Interesting to note that one day holds demonstrations and vandalism, yet the following day democratic local elections are being held nationwide. If the demonstrators really want to prove a point, they would get more support if they went along the democratic route of standing for their cause rather than just mindlessly fighting for it.
Unfortunately, it's true that street protests change very little, and it does no good to the anti-capitalist cause to make claims like "street protests brought down Milosevic" - they didn't, he was brought down by a 'coup' organised from within his own security services, or "street protests stopped the poll tax and brought down Thatcher" - they didn't, the Tories got rid of Thatcher and the Poll Tax because otherwise they would have been unelectable in '92.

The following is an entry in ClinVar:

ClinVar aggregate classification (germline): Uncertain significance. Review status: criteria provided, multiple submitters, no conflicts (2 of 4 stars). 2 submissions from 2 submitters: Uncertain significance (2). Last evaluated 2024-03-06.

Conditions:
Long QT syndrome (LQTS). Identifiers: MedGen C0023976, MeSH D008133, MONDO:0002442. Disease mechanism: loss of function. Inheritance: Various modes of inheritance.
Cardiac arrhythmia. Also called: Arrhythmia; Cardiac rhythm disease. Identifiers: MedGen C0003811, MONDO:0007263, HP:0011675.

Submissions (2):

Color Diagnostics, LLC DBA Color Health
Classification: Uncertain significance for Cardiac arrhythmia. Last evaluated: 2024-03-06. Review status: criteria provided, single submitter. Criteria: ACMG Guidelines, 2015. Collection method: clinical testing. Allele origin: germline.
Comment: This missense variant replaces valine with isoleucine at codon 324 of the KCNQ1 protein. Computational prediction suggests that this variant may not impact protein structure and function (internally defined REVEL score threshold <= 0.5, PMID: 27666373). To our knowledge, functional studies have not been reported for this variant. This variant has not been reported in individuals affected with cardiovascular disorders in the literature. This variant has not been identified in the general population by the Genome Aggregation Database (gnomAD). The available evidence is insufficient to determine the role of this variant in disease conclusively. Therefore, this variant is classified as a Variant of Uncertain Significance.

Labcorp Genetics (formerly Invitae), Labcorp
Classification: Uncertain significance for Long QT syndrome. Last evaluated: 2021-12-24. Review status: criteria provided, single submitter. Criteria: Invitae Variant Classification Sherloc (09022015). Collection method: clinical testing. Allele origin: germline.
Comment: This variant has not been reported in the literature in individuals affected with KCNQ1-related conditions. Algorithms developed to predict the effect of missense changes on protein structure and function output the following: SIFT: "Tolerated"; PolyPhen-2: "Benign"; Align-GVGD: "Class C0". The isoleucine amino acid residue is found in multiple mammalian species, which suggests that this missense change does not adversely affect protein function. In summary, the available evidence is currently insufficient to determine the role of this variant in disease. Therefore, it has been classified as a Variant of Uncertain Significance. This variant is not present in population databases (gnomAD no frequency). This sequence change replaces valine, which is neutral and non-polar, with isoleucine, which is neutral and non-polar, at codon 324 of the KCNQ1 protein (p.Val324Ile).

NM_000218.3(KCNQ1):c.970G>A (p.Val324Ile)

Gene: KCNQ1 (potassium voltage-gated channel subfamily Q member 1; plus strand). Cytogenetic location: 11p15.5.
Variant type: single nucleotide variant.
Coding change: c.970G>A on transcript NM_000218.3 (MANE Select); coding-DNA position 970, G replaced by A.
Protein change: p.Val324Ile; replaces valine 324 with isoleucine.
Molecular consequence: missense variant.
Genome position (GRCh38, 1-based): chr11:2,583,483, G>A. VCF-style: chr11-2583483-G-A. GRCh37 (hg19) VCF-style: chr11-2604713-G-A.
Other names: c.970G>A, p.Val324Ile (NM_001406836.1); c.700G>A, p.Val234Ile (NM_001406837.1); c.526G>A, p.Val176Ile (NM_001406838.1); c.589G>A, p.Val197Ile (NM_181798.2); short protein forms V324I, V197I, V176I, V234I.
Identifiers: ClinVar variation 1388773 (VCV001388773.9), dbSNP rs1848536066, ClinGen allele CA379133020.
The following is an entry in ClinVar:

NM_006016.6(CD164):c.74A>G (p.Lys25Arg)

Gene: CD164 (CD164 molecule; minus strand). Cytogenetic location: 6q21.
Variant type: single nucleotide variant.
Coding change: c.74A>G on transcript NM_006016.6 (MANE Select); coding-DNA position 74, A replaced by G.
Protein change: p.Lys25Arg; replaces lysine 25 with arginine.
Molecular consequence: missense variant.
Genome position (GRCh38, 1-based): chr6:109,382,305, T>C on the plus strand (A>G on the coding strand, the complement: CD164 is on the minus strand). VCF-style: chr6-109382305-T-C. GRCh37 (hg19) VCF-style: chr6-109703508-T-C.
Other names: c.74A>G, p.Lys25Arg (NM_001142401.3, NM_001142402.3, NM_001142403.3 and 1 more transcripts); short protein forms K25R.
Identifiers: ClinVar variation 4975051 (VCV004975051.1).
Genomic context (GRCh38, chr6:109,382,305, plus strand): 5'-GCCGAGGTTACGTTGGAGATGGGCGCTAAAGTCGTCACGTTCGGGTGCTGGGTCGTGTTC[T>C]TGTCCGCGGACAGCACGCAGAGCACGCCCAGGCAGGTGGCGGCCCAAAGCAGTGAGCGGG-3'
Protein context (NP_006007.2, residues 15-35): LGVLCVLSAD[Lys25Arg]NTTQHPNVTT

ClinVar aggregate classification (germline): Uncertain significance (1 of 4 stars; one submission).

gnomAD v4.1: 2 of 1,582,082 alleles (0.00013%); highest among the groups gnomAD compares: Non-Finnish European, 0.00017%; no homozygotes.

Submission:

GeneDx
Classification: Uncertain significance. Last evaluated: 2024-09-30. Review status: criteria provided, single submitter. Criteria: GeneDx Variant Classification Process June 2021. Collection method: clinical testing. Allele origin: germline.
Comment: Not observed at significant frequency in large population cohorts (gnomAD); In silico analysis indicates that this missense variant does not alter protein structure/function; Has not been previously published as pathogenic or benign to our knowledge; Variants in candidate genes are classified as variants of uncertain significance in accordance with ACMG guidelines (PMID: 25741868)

Those people who say "legitimate protest is OK, but send in the Police (tanks) against lawbreakers" are adopting exactly the same criteria as the Chinese or Zimbabwean governments have done - the idea that there is "legitimate" protest is a nonsense. How can we protest if we can only protest about what is allowed? That's not protest, that's agreement.
I think the issues that the protesters are trying to portray are very complex: to change the world's system and bring about a different way of life seems a good idea. But I can't see it happening and would it really be any better? I also think violence is not really the way forward, although it does get the attention of the media.
They can achieve a good criminal record.
Praise to the Police for putting a sharp end to the thuggery of these spoilt little rich brats who'll always have mummy and daddy to bail them out.